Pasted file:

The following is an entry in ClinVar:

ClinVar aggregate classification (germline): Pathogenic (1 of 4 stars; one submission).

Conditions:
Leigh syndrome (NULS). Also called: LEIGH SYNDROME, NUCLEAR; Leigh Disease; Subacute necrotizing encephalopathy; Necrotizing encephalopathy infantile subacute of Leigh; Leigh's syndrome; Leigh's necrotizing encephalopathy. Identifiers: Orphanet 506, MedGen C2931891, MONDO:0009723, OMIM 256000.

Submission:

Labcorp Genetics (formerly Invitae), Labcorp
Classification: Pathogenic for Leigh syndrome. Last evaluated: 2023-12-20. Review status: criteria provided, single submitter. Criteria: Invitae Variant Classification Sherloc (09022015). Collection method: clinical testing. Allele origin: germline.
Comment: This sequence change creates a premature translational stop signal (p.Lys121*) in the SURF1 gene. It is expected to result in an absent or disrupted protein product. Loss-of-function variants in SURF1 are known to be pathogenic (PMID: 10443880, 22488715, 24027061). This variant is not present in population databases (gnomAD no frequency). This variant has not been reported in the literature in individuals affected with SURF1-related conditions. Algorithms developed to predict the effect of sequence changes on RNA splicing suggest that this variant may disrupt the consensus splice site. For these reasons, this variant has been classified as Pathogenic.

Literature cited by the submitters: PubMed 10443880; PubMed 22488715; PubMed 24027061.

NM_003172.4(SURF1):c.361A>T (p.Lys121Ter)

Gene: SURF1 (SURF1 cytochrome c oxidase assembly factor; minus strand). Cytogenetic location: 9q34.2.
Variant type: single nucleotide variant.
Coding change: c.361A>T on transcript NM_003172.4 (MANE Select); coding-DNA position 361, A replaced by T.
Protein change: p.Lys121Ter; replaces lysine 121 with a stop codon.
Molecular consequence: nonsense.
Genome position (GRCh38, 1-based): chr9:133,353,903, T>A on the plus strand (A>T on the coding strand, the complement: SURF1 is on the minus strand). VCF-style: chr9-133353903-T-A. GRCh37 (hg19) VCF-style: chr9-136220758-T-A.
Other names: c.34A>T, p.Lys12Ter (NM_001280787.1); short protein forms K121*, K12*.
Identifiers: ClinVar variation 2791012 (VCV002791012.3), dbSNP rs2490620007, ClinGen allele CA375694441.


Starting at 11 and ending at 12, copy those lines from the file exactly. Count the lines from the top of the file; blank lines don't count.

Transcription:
Gene: SURF1 (SURF1 cytochrome c oxidase assembly factor; minus strand). Cytogenetic location: 9q34.2.
Variant type: single nucleotide variant.